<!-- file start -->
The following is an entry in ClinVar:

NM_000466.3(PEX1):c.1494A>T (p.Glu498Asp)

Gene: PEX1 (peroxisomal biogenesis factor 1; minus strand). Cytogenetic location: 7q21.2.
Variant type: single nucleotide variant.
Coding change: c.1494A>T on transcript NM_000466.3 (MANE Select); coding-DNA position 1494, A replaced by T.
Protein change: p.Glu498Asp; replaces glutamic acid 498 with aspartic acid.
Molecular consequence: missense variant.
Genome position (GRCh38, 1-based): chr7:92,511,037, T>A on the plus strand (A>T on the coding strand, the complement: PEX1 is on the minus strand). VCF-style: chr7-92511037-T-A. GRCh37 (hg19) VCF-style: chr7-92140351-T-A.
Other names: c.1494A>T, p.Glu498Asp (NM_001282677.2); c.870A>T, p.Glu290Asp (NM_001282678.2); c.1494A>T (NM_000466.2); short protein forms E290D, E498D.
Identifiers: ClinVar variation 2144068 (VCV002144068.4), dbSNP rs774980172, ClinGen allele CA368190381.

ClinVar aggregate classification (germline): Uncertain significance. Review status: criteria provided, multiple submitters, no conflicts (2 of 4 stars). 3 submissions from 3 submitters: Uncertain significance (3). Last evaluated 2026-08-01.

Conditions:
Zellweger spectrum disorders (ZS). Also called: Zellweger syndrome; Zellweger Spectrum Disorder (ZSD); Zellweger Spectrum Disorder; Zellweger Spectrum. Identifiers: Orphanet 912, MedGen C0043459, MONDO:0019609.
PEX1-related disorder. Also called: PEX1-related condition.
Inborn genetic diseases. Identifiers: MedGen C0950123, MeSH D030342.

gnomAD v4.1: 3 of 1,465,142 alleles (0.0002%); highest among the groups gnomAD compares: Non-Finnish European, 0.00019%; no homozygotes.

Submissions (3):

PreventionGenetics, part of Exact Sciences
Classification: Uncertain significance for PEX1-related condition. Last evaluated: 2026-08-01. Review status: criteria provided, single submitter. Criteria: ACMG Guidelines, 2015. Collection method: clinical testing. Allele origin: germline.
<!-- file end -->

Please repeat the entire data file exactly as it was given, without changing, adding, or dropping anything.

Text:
The following is an entry in ClinVar:

NM_000466.3(PEX1):c.1494A>T (p.Glu498Asp)

Gene: PEX1 (peroxisomal biogenesis factor 1; minus strand). Cytogenetic location: 7q21.2.
Variant type: single nucleotide variant.
Coding change: c.1494A>T on transcript NM_000466.3 (MANE Select); coding-DNA position 1494, A replaced by T.
Protein change: p.Glu498Asp; replaces glutamic acid 498 with aspartic acid.
Molecular consequence: missense variant.
Genome position (GRCh38, 1-based): chr7:92,511,037, T>A on the plus strand (A>T on the coding strand, the complement: PEX1 is on the minus strand). VCF-style: chr7-92511037-T-A. GRCh37 (hg19) VCF-style: chr7-92140351-T-A.
Other names: c.1494A>T, p.Glu498Asp (NM_001282677.2); c.870A>T, p.Glu290Asp (NM_001282678.2); c.1494A>T (NM_000466.2); short protein forms E290D, E498D.
Identifiers: ClinVar variation 2144068 (VCV002144068.4), dbSNP rs774980172, ClinGen allele CA368190381.

ClinVar aggregate classification (germline): Uncertain significance. Review status: criteria provided, multiple submitters, no conflicts (2 of 4 stars). 3 submissions from 3 submitters: Uncertain significance (3). Last evaluated 2026-08-01.

Conditions:
Zellweger spectrum disorders (ZS). Also called: Zellweger syndrome; Zellweger Spectrum Disorder (ZSD); Zellweger Spectrum Disorder; Zellweger Spectrum. Identifiers: Orphanet 912, MedGen C0043459, MONDO:0019609.
PEX1-related disorder. Also called: PEX1-related condition.
Inborn genetic diseases. Identifiers: MedGen C0950123, MeSH D030342.

gnomAD v4.1: 3 of 1,465,142 alleles (0.0002%); highest among the groups gnomAD compares: Non-Finnish European, 0.00019%; no homozygotes.

Submissions (3):

PreventionGenetics, part of Exact Sciences
Classification: Uncertain significance for PEX1-related condition. Last evaluated: 2026-08-01. Review status: criteria provided, single submitter. Criteria: ACMG Guidelines, 2015. Collection method: clinical testing. Allele origin: germline.